A yellow women's high-heeled shoe decorated with red fleur de lis and a red strap.

Andy Warhol, High Heel Shoe, ca. 1955
The Andy Warhol Museum, Pittsburgh; Founding Collection, Contribution The Andy Warhol Foundation for the Visual Arts, Inc.
© The Andy Warhol Foundation for the Visual Arts, Inc.
1998.1.1046

In 1952, Julia Warhola moved to New York City to live with her son. Julia was an artist in her own right. Cats and angels were her favorite things to illustrate, and in 1957 Warhol published a book of her drawings, Holy Cats by Andy Warhol’s Mother. Warhol enlisted her to add her feminine and delicate penmanship to hundreds of his drawings, including advertisements, album covers, and book illustrations.

The words A Coloring Book, Drawings by Andy Warhol are written in curling script on a page full of doodles of birds, moons, fruits, and animals, some ow which have been highlighted in blue or pink.

Andy Warhol, A coloring book / drawings by Andy Warhol, 1961
The Andy Warhol Museum, Pittsburgh; Gift of Mick Byers
2007.5.1a-b

Warhol self-published a large series of artist’s books in the 1950s. He would hold parties at Serendipity 3, a restaurant and ice cream parlor on Manhattan’s Upper East Side, where his friends would help him hand color his books. In 1956, he presented a solo exhibition at the Bodley Gallery called Studies for a Boy Book. These sketchbook drawings of portraits of young men and erotic portrayals of male nudes contrasted with the work of other contemporary gay artists, such as Robert Rauschenberg and Jasper Johns, who considered Warhol “too swish.”

A line drawing of the head and torso of a seated male nude facing the left side of the image and leaning his chin on his right hand. His arms and chest have been decorated with tiny hearts.

Andy Warhol, Seated Male Nude Torso, 1950s
The Andy Warhol Museum, Pittsburgh; Founding Collection, Contribution The Andy Warhol Foundation for the Visual Arts, Inc.
© The Andy Warhol Foundation for the Visual Arts, Inc.
1998.1.1692

Sexuality

In the early 1950s, many of Warhol’s friends and fellow artists were accepted to show at the Tanager Gallery in New York City, but the works he submitted were rejected because of their subject matter—two men embracing. Warhol was a gay man, and homosexuality was criminalized in 1950s America. Warhol filled sketchbooks in the 1950s with drawings titled Boy Portraits, which were loving, humorous depictions of the male form and studies of feet, torsos, and genitalia. During his foray into film in the 1960s, Warhol did not shy away from sexuality. His films included scenes of sexual escapades, explicit and not—from turning tricks to sleeping. One of Warhol’s earliest films featured his then-boyfriend, poet John Giorno, sleeping nude in the nearly six-hour-long Sleep (1963). Throughout his career, Warhol blurred the lines between his romantic and professional relationships, mixing business and pleasure. Edward Wallowitch, Ted Carey, John Giorno, Jed Johnson, and Jon Gould were some of Warhol’s business associates with whom he also had intimate relationships. He returned to the male—and female—nude in the 1970s with his Sex Parts and Torso series. In the 1980s, Warhol’s focus on the body in his work and return to hand painting corresponded with the early days of the HIV/AIDS public health crisis, which devastated New York City’s arts scene and gay community.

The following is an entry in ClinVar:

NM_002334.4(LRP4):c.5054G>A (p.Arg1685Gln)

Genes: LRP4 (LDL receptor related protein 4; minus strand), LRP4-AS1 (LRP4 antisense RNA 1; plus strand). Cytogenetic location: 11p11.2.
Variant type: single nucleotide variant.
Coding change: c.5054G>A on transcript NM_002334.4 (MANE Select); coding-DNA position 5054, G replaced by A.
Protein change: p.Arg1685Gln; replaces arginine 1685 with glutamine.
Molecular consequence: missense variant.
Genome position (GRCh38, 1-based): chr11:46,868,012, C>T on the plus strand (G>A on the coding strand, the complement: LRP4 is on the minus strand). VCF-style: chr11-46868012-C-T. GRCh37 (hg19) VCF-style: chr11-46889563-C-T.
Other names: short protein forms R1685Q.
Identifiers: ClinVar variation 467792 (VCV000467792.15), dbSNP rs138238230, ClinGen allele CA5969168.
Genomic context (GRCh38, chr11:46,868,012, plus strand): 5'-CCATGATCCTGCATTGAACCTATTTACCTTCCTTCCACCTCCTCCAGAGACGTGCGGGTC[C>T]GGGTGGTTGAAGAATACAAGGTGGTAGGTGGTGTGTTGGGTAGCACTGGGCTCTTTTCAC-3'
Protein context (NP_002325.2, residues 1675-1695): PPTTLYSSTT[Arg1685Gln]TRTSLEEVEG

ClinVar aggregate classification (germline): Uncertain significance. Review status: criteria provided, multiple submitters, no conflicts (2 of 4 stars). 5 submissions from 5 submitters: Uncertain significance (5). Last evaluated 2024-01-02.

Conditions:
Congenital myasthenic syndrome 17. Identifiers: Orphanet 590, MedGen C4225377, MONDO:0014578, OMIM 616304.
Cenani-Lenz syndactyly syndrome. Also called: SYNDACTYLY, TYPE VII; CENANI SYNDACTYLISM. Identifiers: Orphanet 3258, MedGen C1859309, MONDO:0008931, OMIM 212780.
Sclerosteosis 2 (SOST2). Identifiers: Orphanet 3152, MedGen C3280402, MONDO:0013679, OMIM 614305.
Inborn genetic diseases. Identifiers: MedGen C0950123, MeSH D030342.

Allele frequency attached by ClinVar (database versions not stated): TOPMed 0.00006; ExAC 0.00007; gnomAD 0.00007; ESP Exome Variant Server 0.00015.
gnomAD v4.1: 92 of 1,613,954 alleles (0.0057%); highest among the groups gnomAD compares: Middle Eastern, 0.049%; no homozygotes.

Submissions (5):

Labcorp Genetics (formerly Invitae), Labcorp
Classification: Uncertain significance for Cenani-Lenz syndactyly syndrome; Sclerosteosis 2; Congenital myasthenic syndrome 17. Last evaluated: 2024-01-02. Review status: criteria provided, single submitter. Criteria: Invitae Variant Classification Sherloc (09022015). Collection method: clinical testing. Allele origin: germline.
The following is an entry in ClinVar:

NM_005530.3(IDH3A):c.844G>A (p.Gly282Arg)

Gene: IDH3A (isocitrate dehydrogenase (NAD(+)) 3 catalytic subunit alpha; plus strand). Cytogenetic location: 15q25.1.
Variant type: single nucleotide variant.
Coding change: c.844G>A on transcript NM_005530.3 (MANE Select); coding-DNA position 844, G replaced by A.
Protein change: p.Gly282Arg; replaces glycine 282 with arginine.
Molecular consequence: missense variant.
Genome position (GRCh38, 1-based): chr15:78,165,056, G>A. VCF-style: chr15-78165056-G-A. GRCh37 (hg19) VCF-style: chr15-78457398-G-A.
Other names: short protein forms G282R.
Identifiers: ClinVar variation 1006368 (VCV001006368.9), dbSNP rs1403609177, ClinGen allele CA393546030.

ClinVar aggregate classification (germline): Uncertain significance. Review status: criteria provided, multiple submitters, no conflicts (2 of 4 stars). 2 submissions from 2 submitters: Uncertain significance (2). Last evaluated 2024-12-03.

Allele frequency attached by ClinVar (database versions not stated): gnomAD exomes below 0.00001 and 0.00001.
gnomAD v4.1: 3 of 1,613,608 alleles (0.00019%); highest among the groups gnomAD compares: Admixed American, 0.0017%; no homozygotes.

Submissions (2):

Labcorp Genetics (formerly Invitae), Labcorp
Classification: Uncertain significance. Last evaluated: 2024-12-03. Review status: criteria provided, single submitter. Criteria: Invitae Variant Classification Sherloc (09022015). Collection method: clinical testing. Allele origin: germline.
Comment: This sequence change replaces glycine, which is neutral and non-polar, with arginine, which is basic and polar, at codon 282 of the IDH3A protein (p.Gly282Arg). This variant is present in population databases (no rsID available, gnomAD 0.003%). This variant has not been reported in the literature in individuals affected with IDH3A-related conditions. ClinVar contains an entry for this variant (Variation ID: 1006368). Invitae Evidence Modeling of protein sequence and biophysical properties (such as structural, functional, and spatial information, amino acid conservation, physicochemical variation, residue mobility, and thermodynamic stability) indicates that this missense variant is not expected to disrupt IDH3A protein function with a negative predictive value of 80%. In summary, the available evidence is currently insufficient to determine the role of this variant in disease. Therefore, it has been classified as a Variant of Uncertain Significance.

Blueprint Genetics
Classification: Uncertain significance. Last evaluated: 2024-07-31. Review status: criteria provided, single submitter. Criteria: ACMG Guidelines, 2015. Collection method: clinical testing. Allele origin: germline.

A photograph of And Warhol working at a desk covered in a large sheet of white paper. He is wearing a grey suit and has his left index finger in his mouth as he gazes toward the camera.

Andy Warhol, ca. 1957
The Andy Warhol Museum, Pittsburgh; Contribution The Andy Warhol Foundation for the Visual Arts, Inc.
T849.2

Entrepreneur

As equally as he was an artist, Warhol was an entrepreneur. He kickstarted his career in the 1950s as a commercial illustrator, earning a sizeable revenue to finance his artistic ventures. Warhol grew up during the rise of post-war consumer culture in the U.S. and England and realized the benefit of assembly lines in manufacturing, employing studio assistants and processes to aid his artistic production. Warhol successfully balanced commercial and entrepreneurial endeavors with avant-garde, underground work. He continually pushed himself to experiment in new media—publishing, film, music production, television, fashion, theater—throughout his career and frequently collaborated with artists and brands. Warhol wrote in THE Philosophy of Andy Warhol (From A to B and Back Again), “Being good in business is the most fascinating kind of art. Making money is art and working is art and good business is the best art.”

1960s

A black Coca-Cola bottle sits on the left side of the image, beside a thin grey, cross-hatched block that runs up the left side of the page. The right side of the image is mostly occupied by a similar grey, cross-hatched block which becomes solid black near the top. The beginning of the word Coca-cola is also visible here, disappearing behind the bar on the right of the image.

Andy Warhol, Coca-Cola [2], 1961
The Andy Warhol Museum, Pittsburgh; Founding Collection, Contribution Dia Center for the Arts
© The Andy Warhol Foundation for the Visual Arts, Inc.
1997.1.20

In 1960, Warhol turned his attention to the pop art movement, which began in Britain in the mid-1950s. Everyday life inspired pop artists, and their source material became mass-produced products and commercial artifacts of daily life; commercial products entered into the highly valued fine art space. In 1961, Warhol created his first pop paintings, which were based on comics and ads. Warhol’s 1961 Coca-Cola [2] is a pivotal piece in his career, evidence that his transition from hand-painted works to silkscreens did not happen suddenly. The black and gray composition first sketched then hand painted is a blend of both pop and abstraction, which he turned away from at the beginning of his career before experimenting with it again in the 1980s.